'Of the three principals‚ Orla Boylan’s Tosca was the most rounded both vocally and dramatically. Her bright‚ gleaming tone added the required intensity and passion to her secure vocal performance‚ and astute acting skills made her Tosca coquettish‚ vulnerable and strong-willed as required.'

Owen Wingrave‚ L’Opéra de Lorraine
ResMusica (October 2014)

'Orla Boylan est une parfaite Miss Wingrave‚ rigide‚ intolérante et vociférante.../// Orla Boylan is a perfect Miss Wingrave‚ rigid‚ intolerant and vociferous...'

Götterdämmerung‚ Opera North (June 2014)

'Irish soprano Orla Boylan was a convincingly emotional Gutrune.'

Götterdämmerung‚ Opera North
Birmingham Post (June 2014)

'Orla Boylan a Gutrune much more three-dimensional than this normally wan cipher...'

Götterdämmerung‚ Opera North
Seen & Heard International (June 2014)

' As his sister‚ Orla Boylan’s Gutrune was commanding and vocally secure.'

Götterdämmerung‚ Opera North
The Guardian (June 2014)

'Alwyn Mellor’s Brunnhilde was a little squally at first‚ but settled to deliver the production’s most plushly impressive vocal display. Orla Boylan’s mesmerising Gutrune was not far behind'

Götterdämmerung‚ Opera North
What’ (June 2014)

'Susan Bickley and Orla Boylan were outstanding as Waltraute and Gutrune respectively...'

The Flying Dutchman‚ New Zealand Opera
New Zealand Herald (October 2013)

'Orla Boylan’s Senta does not strive for sweet innocence; her conception of the role‚ full-voiced and forthright‚ adds urgency as well as the human touch.'

The Flying Dutchman‚ New Zealand Opera (October 2013)

'Orla Boylan’s experienced Senta was tonally warm and feminine'

The Flying Dutchman‚ New Zealand Opera
Scoop (October 2013)

'The opera and score is one of Richard Wagner’s masterpieces powerfully performed by Auckland Philharmonia and conducted by Wyn Davies. And‚ New Zealand Opera’s director Matthew Lutton draws a stand-out performance from Boylan‚ Howard and his ghostly sailor cast. And throughout this opera their sheer presence weaves an unearthly backstory to The Dutchman’s plight.'

The Flying Dutchman‚ New Zealand Opera (October 2013)

'Irish soprano Orla Boylan is a highly experienced Senta and conveys the naivete of her character and her obsession of the Dutchman with the eyes as well as with her voice. Boylan is certainly the strongest of the cast vocally‚ and with clever directing‚ is a magnet for the female chorus as they taunt and tease her about her dreaminess.'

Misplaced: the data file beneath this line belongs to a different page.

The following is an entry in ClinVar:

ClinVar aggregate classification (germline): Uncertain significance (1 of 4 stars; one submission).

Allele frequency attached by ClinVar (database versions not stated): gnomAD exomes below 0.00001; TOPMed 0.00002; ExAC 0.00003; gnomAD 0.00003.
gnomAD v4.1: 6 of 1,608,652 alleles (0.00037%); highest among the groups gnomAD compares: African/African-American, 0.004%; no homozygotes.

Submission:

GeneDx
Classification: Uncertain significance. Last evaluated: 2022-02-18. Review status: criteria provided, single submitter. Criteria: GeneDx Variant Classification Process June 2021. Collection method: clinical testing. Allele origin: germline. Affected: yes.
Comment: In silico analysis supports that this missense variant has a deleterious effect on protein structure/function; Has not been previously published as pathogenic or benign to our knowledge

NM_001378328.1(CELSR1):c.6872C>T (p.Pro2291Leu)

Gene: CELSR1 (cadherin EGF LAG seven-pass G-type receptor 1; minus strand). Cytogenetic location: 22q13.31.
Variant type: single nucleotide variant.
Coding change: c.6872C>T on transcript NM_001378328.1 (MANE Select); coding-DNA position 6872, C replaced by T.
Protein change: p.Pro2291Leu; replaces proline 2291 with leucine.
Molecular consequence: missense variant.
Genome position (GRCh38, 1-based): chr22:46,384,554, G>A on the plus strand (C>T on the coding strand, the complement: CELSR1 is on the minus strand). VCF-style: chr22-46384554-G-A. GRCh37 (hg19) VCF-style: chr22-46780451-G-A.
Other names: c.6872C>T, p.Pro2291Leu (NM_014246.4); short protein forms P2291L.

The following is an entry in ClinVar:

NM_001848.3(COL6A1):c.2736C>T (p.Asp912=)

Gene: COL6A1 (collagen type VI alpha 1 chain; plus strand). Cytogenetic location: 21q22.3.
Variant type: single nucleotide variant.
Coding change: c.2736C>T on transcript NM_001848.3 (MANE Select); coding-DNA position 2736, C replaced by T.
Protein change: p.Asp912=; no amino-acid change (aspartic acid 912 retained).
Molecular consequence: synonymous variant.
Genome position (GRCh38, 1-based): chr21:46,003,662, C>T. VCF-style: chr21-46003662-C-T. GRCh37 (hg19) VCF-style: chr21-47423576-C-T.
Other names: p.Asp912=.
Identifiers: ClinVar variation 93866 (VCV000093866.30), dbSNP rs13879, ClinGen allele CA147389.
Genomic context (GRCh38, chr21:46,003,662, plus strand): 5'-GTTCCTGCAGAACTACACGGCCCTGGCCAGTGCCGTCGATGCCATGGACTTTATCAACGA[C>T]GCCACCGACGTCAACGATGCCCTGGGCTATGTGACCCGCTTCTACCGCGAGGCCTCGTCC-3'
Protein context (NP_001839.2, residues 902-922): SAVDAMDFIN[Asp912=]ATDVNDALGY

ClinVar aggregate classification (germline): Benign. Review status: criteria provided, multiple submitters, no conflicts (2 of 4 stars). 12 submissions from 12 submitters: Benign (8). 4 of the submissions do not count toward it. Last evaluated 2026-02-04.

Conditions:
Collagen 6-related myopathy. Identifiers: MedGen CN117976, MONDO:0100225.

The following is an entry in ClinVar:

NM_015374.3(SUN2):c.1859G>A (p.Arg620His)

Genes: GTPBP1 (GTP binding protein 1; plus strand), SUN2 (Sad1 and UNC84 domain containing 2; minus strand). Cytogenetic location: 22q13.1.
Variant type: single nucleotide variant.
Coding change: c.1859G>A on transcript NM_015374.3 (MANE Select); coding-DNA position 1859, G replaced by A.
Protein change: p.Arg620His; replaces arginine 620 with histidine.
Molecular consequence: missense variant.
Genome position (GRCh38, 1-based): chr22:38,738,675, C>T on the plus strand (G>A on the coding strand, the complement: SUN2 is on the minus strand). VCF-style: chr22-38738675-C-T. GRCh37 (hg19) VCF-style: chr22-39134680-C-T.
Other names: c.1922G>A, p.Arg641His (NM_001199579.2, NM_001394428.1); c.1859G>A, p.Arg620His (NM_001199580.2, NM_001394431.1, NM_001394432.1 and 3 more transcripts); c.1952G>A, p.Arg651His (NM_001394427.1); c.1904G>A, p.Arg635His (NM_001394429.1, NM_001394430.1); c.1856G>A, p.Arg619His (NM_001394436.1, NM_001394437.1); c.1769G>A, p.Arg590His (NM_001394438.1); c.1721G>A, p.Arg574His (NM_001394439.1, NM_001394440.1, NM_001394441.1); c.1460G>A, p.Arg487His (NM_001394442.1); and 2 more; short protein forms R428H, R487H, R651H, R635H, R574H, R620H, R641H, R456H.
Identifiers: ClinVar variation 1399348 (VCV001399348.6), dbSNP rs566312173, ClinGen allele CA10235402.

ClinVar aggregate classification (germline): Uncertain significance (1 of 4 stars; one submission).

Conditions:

The Flying Dutchman‚ New Zealand Opera (October 2013)

'The love trio stood apart in the intensity of their roles. Peter Auty as Erik gave a matchless vocal performance‚ his tenor even and dynamic. Orla Boylan as Senta dominated with an edgy ferocity. In her famous aria‚ the woman’s chorus rose to her intensity.'

The Flying Dutchman‚ New Zealand Opera
Theatre Scenes (October 2013)

'Overall I particularly enjoyed Boylan’s singing which was powerful‚ rich and emotive‚ holding her own singing over the full Auckland Philharmonia Orchestra which was in perfect pitch as always.'

The Flying Dutchman‚ New Zealand Opera (October 2013)

'Senta is played flawlessly by Irish born soprano Orla Boylan‚ who communicates her uncontrollable fascination with the Dutchman exquisitely‚ not only when in full and fluid vocal flight but also in soft‚ reflective moments.'

The Flying Dutchman‚ English National Opera
The Guardian (May 2012)

'Meanwhile the silent child has abandoned her pyjamas and grown up into Orla Boylan‚ who sings with a passion so fearless that the occasional raw notes only add to the hysteria of the drama.'

The Flying Dutchman‚ English National Opera
The Telegraph (May 2012)

'Orla Boylan’s shiningly secure Senta is more of an outsider than usual‚ mocked by her peers and further humiliated by her father’s crew‚ and there is no final redemption for her when she commits suicide. '

The Flying Dutchman‚ English National Opera
Opera Critic (April 2012)

'Senta is heroically sung and acted by Orla Boylan; her top notes were fearless‚ her acting deeply involved with Senta’s troubles‚ not least with her taunting fellow-workers in a factory producing a conveyer-belt’s worth of ships-in-a-bottle; one of many nice touches in Jonathan Kent’s production‚ well designed‚ costumed and atmospherically lit.'

The Flying Dutchman‚ English National Opera
The Independent (April 2012)

'But Orla Boylan’s Senta did more than convincingly suggest the plain girl dreamer socially stifled by a selfish and overly protective father‚ Darland (the excellent Clive Bayley). Boylan was not in the least intimidated by the cruelly wide compass of her Ballad and her big emotive notes grew more intense and exciting as the evening hurtled towards its fateful conclusion. '

Ariadne auf Naxos‚ Welsh National Opera
Seen & Heard International (October 2010)

'Orla Boylan’s Ariadne was also impressive in vocal terms as well as in her character’s attempts to maintain her dignity and misery while all around her cheerfulness was trying to break through.'

Ariadne auf Naxos‚ Welsh National Opera
The Guardian (October 2010)

'Orla Boylan luxuriates in the role of Ariadne‚ making the most of the gorgeous final duet. '

Ariadne auf Naxos‚ Welsh National Opera
The Telegraph (October 2010)

'...Boylan sang with solid lustre and strength as the abandoned Ariadne.'

Ariadne auf Naxos‚ Welsh National Opera
Wales Online (October 2010)

'Orla Boylan skilfully combines flair as a comedienne with the intensity for Ariadne’s lament...'